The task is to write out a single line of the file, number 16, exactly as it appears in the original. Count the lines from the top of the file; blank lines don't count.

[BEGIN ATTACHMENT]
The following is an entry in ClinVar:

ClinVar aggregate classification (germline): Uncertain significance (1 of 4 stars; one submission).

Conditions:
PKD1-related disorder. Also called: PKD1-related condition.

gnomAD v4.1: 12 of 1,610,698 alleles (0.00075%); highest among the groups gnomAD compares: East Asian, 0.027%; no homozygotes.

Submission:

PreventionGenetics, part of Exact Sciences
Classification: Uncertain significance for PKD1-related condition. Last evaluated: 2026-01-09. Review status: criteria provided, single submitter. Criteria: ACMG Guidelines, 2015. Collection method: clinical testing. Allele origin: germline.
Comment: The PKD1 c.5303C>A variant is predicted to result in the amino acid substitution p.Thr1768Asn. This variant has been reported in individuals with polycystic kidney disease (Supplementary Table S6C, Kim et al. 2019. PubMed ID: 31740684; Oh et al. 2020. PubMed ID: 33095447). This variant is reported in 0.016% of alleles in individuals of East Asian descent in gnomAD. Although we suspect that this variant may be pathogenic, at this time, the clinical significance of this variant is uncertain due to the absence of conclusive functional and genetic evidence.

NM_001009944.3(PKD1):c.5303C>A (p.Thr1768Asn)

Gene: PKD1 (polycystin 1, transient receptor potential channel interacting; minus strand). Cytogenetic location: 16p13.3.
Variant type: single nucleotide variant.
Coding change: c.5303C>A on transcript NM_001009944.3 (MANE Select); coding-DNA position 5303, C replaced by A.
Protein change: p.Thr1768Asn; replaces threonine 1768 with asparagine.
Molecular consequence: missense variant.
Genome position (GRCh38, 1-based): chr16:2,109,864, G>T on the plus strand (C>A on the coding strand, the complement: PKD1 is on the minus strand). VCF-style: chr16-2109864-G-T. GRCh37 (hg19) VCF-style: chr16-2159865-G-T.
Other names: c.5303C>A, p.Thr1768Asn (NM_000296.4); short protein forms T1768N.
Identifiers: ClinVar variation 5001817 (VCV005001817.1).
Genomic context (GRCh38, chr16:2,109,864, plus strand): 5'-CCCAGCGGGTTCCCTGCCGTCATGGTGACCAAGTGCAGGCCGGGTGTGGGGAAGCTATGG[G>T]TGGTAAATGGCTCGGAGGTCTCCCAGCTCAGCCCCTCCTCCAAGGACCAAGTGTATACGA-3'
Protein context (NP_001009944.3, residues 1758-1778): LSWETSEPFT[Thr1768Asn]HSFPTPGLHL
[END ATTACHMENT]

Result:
Genome position (GRCh38, 1-based): chr16:2,109,864, G>T on the plus strand (C>A on the coding strand, the complement: PKD1 is on the minus strand). VCF-style: chr16-2109864-G-T. GRCh37 (hg19) VCF-style: chr16-2159865-G-T.